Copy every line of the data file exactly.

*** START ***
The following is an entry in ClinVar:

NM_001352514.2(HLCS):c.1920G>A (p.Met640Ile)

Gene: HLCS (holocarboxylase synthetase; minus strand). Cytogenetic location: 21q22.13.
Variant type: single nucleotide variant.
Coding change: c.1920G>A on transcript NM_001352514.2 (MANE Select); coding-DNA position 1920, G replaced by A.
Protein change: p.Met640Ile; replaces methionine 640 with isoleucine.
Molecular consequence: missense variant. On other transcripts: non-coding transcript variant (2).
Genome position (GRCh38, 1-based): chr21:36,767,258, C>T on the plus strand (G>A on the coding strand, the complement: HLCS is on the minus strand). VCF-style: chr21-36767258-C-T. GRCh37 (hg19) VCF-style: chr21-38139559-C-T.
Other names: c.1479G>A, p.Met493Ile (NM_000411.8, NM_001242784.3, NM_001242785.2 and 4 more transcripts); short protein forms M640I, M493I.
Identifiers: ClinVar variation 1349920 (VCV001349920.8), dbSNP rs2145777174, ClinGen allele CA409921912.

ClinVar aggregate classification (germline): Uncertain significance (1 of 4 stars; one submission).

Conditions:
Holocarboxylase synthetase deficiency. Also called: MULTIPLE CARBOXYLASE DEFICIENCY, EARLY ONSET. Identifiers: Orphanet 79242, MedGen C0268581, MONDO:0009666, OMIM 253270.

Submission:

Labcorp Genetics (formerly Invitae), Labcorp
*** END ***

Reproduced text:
The following is an entry in ClinVar:

NM_001352514.2(HLCS):c.1920G>A (p.Met640Ile)

Gene: HLCS (holocarboxylase synthetase; minus strand). Cytogenetic location: 21q22.13.
Variant type: single nucleotide variant.
Coding change: c.1920G>A on transcript NM_001352514.2 (MANE Select); coding-DNA position 1920, G replaced by A.
Protein change: p.Met640Ile; replaces methionine 640 with isoleucine.
Molecular consequence: missense variant. On other transcripts: non-coding transcript variant (2).
Genome position (GRCh38, 1-based): chr21:36,767,258, C>T on the plus strand (G>A on the coding strand, the complement: HLCS is on the minus strand). VCF-style: chr21-36767258-C-T. GRCh37 (hg19) VCF-style: chr21-38139559-C-T.
Other names: c.1479G>A, p.Met493Ile (NM_000411.8, NM_001242784.3, NM_001242785.2 and 4 more transcripts); short protein forms M640I, M493I.
Identifiers: ClinVar variation 1349920 (VCV001349920.8), dbSNP rs2145777174, ClinGen allele CA409921912.

ClinVar aggregate classification (germline): Uncertain significance (1 of 4 stars; one submission).

Conditions:
Holocarboxylase synthetase deficiency. Also called: MULTIPLE CARBOXYLASE DEFICIENCY, EARLY ONSET. Identifiers: Orphanet 79242, MedGen C0268581, MONDO:0009666, OMIM 253270.

Submission:

Labcorp Genetics (formerly Invitae), Labcorp